Today the European Citizen Science Association (ECSA) is launching a document that is aimed to help with identifying the type of activities that belong to citizen science. The document “ECSA Characteristics of Citizen Science” is coming ready with an interpretation document, which is called “ECSA Characteristics of Citizen Science – Explanation Notes“. They are aimed to work together (and build on) the highly successful “ECSA 10 Principles of Citizen Science“. So what are these documents? Why do we need to define the characteristics of citizen science and who exactly need them?
I would state from the start – these documents are attempting to make a fuzzy cloud shape out of a sharp cornered box, it’s trying to have a box that is fuzzy and have a lot of out-of-the-box space. They are trying to avoid a strict definition of citizen science, while at the same time list – over 5 pages – what sort of things you can expect in a citizen science project (which is, at the end of the day, a form of a definition). This seems like a very complex way to go about it – so why not just have “ECSA definition of citizen science”?
The answer for this is “it’s complex”. You can see that in a specific context, a definition can be very useful – especially if you need to make decisions. For example, if you are creating a national website for citizen science, you want to be transparent and open about what type of projects will be hosted there – this is why the coordinators of the Austrian platform Österreich forscht set out quality criteria for their platform, an one of the early document for the EU-Citizen.Science platform deals with criteria for inclusion and exclusion. There is also a need that comes from policymakers and research funders – as citizen science gains more profile, the response to calls such as the “Science with and for Society” programme of Horizon 2020 increased. When making funding decisions, it is important to be open and transparent about what types of projects will be eligible for funding and support. There is also an importance in a clear definition for members of the public who participate in a project, and for scientists. Although this is a fairly small group, for some participants it will be important to know if what they are participating in is a bona fide citizen science, and scientists who heard about citizen science and want to offer a project need to know if what they are offering is, indeed, appropriate. So there are multiple groups, who are not experts in citizen science, who need to know if a given project should be part of the area of citizen science or not.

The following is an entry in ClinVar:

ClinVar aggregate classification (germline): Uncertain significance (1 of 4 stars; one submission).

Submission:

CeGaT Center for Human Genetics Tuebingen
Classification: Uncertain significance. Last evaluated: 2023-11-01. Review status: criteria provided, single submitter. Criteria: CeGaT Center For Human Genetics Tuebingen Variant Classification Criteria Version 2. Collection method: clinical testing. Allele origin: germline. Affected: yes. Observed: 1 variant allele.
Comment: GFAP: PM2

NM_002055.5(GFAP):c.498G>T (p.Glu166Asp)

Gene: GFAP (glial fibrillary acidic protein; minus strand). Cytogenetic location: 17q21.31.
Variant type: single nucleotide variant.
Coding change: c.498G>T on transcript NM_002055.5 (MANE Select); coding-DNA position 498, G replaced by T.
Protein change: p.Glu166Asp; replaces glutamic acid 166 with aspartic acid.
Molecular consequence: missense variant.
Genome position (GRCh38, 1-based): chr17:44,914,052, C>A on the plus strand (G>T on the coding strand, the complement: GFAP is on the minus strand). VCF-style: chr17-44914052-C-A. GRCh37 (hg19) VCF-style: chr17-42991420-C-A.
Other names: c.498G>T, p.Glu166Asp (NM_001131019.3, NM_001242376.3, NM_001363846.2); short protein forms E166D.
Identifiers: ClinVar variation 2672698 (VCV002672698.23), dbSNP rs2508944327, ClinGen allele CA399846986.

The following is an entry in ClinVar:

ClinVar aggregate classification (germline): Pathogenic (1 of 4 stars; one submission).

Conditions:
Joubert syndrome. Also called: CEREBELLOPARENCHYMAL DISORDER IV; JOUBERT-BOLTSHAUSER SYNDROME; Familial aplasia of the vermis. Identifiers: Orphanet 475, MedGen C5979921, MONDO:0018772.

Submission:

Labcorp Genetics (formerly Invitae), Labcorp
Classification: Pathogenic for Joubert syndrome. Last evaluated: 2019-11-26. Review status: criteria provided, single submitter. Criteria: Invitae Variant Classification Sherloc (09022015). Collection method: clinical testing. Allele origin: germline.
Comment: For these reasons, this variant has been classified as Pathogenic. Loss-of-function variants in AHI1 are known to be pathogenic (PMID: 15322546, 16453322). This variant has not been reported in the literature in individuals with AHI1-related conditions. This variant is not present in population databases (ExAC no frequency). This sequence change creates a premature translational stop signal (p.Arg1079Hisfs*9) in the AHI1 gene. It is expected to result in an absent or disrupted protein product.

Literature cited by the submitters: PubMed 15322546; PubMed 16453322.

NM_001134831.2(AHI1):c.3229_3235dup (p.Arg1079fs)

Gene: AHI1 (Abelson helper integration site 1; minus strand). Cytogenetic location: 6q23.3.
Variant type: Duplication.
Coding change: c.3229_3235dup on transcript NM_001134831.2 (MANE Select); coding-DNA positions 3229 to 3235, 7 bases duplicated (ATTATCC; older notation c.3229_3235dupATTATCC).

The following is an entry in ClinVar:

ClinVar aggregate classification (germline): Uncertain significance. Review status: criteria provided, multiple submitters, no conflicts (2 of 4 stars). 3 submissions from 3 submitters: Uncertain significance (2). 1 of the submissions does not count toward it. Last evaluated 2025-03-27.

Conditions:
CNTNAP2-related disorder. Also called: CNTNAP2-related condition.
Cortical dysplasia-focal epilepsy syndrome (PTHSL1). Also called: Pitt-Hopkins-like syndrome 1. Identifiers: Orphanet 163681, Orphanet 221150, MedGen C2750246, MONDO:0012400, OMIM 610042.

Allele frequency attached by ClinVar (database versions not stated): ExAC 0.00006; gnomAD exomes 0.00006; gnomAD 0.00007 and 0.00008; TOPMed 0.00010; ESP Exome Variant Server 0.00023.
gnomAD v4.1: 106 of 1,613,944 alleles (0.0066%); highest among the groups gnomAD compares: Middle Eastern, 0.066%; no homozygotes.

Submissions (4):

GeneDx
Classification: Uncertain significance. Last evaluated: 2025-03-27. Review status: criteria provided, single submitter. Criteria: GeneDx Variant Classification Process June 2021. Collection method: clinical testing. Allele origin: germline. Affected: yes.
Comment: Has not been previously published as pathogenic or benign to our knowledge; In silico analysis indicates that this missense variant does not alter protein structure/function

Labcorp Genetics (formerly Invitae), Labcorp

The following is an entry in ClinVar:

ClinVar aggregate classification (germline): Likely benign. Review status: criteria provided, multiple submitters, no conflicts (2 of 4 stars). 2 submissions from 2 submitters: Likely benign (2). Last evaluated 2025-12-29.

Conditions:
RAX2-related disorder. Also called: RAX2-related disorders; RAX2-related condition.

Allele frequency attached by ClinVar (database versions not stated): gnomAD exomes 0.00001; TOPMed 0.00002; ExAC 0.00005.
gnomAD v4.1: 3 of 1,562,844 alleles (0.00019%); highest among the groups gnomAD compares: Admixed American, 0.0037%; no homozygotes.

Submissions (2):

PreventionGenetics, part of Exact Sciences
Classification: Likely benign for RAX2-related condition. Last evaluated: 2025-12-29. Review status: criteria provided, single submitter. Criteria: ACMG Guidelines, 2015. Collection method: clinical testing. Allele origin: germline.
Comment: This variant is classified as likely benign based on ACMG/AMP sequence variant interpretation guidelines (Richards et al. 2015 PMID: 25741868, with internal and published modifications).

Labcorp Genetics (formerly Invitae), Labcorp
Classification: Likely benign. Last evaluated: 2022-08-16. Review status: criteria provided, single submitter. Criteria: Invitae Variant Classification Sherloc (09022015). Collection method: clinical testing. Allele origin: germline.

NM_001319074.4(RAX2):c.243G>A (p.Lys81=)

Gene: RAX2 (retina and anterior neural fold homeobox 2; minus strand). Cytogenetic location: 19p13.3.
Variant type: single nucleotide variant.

However, once the Österreich forscht criteria were published in a journal paper with a call for an international definition of citizen science, came the criticism and the warning that a too narrow a definition can harm citizen science in the long run (I have contributed to the response letter). So this created a problem – on the one hand, there is a need for definition, and on the other hand, we need to avoid a narrow one.
Two opportunities emerge last autumn – I had time as part of a short-term research fellowship at the CRI in Paris, and the EU-Citizen.Science project received requests from policy officers from the European Commission and from the Open Science Policy Platform (OSPP) to come up with a definition.
In order to deal with the conundrum of creating a definition without making it narrow and precise, I have suggested an approach that I originally learned from the OpenStreetMap licence change process: instead of starting from the definition, start with case studies and identify all the aspects that you want to include in a definition. Once you have clarity about the plurality and the characteristics of what you want, it is possible to articulate them. The process in OpenStreetMap was lengthy and not without problems, but the case studies approach seemed to work well. The reason to use the case studies (or vignettes) approach for citizen science is that it allows for context. For example, while it seems simple to ask “is a project that pays participants can be called citizen science?”, an answer cannot be provided without clarity about the context – in some case will be appropriate, while in other it will not. By including context and issues, it can be lead to a much clearer understanding of people’s positions. I have consulted with ECSA team about this approach and we suggested the following methodology in early October 2019: